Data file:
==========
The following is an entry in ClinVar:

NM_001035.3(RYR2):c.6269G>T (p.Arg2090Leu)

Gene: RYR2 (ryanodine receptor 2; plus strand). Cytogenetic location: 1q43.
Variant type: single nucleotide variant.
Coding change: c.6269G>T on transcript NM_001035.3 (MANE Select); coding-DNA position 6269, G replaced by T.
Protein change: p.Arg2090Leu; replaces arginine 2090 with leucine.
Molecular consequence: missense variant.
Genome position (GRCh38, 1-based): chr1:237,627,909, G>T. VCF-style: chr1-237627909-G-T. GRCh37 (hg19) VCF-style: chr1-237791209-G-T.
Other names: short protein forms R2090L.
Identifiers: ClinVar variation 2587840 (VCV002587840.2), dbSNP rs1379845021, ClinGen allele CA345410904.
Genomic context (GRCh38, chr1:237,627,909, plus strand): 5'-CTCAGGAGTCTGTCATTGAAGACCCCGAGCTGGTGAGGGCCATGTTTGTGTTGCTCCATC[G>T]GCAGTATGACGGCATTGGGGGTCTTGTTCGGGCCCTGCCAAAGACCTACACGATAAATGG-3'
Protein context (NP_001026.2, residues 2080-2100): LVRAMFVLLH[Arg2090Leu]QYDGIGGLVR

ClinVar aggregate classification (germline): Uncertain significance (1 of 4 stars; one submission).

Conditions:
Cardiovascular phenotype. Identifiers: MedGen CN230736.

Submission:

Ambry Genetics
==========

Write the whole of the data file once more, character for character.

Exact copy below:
The following is an entry in ClinVar:

NM_001035.3(RYR2):c.6269G>T (p.Arg2090Leu)

Gene: RYR2 (ryanodine receptor 2; plus strand). Cytogenetic location: 1q43.
Variant type: single nucleotide variant.
Coding change: c.6269G>T on transcript NM_001035.3 (MANE Select); coding-DNA position 6269, G replaced by T.
Protein change: p.Arg2090Leu; replaces arginine 2090 with leucine.
Molecular consequence: missense variant.
Genome position (GRCh38, 1-based): chr1:237,627,909, G>T. VCF-style: chr1-237627909-G-T. GRCh37 (hg19) VCF-style: chr1-237791209-G-T.
Other names: short protein forms R2090L.
Identifiers: ClinVar variation 2587840 (VCV002587840.2), dbSNP rs1379845021, ClinGen allele CA345410904.
Genomic context (GRCh38, chr1:237,627,909, plus strand): 5'-CTCAGGAGTCTGTCATTGAAGACCCCGAGCTGGTGAGGGCCATGTTTGTGTTGCTCCATC[G>T]GCAGTATGACGGCATTGGGGGTCTTGTTCGGGCCCTGCCAAAGACCTACACGATAAATGG-3'
Protein context (NP_001026.2, residues 2080-2100): LVRAMFVLLH[Arg2090Leu]QYDGIGGLVR

ClinVar aggregate classification (germline): Uncertain significance (1 of 4 stars; one submission).

Conditions:
Cardiovascular phenotype. Identifiers: MedGen CN230736.

Submission:

Ambry Genetics